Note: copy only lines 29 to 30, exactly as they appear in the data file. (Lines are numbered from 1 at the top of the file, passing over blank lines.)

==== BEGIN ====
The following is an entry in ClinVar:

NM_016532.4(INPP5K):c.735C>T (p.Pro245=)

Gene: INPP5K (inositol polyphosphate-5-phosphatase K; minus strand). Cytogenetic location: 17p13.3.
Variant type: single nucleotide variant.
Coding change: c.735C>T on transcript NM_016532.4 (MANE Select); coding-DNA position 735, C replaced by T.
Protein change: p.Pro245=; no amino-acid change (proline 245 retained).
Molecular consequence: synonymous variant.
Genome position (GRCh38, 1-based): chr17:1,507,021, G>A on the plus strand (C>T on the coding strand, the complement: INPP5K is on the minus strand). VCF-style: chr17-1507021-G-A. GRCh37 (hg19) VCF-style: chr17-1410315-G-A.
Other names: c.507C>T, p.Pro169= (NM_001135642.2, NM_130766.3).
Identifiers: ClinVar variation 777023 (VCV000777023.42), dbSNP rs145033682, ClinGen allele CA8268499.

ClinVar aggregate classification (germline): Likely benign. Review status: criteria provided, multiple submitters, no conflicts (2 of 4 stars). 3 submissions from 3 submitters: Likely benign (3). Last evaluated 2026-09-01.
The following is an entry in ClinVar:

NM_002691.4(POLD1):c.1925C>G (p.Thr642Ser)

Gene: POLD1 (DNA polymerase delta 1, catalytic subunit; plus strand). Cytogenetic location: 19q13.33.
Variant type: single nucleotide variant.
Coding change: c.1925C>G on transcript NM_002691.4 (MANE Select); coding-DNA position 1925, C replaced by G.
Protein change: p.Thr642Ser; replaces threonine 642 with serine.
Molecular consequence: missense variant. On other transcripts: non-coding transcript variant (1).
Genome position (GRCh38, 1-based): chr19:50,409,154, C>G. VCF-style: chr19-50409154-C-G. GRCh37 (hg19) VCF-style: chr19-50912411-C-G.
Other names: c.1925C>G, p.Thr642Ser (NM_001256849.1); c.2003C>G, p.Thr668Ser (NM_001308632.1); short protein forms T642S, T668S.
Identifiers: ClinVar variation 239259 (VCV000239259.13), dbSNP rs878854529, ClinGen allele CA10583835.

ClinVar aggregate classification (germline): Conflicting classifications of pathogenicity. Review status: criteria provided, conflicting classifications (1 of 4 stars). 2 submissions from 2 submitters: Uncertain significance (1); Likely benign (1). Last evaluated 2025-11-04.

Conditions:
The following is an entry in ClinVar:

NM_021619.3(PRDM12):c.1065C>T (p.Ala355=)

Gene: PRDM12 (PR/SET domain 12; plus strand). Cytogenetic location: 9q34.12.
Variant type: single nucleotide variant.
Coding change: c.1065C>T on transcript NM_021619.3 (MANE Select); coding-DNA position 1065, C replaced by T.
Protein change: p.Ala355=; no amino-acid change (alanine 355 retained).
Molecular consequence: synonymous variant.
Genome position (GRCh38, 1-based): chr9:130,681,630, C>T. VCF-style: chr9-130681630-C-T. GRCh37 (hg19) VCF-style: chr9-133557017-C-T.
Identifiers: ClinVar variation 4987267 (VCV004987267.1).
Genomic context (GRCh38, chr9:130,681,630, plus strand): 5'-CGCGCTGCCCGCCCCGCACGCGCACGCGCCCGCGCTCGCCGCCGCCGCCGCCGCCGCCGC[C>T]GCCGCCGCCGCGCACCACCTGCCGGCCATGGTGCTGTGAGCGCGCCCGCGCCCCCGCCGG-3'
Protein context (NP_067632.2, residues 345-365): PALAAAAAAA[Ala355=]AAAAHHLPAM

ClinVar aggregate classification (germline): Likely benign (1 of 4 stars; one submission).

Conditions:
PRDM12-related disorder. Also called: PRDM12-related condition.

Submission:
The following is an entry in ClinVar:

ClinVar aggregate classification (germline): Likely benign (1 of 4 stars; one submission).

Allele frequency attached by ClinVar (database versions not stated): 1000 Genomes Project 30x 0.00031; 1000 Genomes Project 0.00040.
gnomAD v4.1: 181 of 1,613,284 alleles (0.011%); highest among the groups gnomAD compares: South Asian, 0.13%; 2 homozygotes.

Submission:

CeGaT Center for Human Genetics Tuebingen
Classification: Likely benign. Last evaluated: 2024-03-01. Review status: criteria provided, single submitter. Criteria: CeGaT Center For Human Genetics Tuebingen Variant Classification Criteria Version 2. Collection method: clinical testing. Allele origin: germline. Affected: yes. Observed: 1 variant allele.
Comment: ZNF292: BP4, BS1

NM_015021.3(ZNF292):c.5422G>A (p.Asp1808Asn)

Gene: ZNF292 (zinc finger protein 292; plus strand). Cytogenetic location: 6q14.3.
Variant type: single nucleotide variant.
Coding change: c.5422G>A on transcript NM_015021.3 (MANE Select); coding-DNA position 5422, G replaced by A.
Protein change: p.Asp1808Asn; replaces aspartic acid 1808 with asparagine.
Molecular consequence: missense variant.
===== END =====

Protein change: p.Ala355=; no amino-acid change (alanine 355 retained).
Molecular consequence: synonymous variant.